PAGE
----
Homophobic doctors push conversion therapy at training workshop in Ghana

Top Ghanaian doctors are spreading anti-LGBTQ+ health information. (Hannah McKay – Pool/Getty Images)

Doctors in Ghana promoted conversion therapy and dubbed homosexuality an “abnormality and a mental disorder” at a training workshop.

openDemocracy found high ranking doctors spread dangerous misinformation about LGBTQ+ people in Ghana at a two-day training workshop, held in the city Accra.

The workshop, purportedly on providing “treatment, care and support” for LGBTQ+ people, was aimed at nurses, psychologists, counsellors and midwives.

It was organised by the National Coalition for Proper Human Sexual Rights and Family Values (known as the Coalition), which proposed the draconian anti-LGBTQ+ Family Values Bill currently working its what through Ghana’s parliament.

If the Bill passes, it would become a crime to advocate for LGBT+ rights.

An attendee told openDemocracy it felt as though the true goal of the workshop was to “recruit members” to join the Coalition’s anti-LGBTQ+ cause.

Professor Afua A J Hesse, a lecturer in paediatric surgery at the University of Ghana’s medical school, gave a presentation on the “health impacts of LGBTQQA+ [sic] lifestyles” as “seen by paediatricians”.

Hesse’s presentation slides had graphic images of anal prolapse and cited the “LGBTQ+ lifestyle” as the cause. Hesse even claimed bestiality was a symptom of homosexuality.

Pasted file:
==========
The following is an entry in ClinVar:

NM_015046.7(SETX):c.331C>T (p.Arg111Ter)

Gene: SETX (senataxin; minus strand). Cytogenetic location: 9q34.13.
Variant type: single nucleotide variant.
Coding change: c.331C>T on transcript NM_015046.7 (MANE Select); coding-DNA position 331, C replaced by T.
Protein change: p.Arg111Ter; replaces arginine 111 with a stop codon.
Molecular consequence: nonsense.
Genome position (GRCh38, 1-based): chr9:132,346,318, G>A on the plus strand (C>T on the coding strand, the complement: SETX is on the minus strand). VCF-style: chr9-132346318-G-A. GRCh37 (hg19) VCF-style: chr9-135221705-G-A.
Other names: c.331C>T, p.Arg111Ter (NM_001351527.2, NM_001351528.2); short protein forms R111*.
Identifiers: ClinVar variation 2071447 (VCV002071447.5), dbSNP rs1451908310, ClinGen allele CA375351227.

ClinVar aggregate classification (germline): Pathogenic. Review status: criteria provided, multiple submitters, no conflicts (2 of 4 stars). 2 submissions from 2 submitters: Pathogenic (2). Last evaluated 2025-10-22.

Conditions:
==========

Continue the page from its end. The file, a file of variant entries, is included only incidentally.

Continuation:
“Homosexuality is a lifestyle that is at war against public health much like smoking, alcohol intake [and] environmental degradation,” said Hesse.

The workshop was run by an anti-LGBTQ+ group in Ghana. (Joe Raedle/Getty Images)

Another speaker, Professor Akwasi Osei, chief executive of Ghana’s Mental Health Authority, championed conversion therapy as a means to return LGBTQ+ people to ‘normal’.

Osei called homosexuality an “abnormality and a mental disorder” and described anal sex as “disobedience to what God has said”. He doubled down and said to ‘fix’ homosexuality, “socialisation” was a necessity.

While the workshop was rife with homophobia, Sammy Ohene, a lecturer of psychiatry at the University of Ghana’s medical school, expressed that the opinions of those who led the workshops were personal and not reflective of Ghana’s medical institutions.

“I think their views are mostly personal and do not represent the official position of mental health personnel in Ghana,” he said.

LGBTQ+ people in Ghana face discrimination and persecution from officials, including politicians and police. – so much so that LGBTQ+ organisations are suing the government for human rights violations.

Conversion therapy continues to be a contentious topic across the world and many countries have made moves to ban the practice completely. Brazil, Samoa and Taiwan are a few countries that have prohibited conversion therapy.


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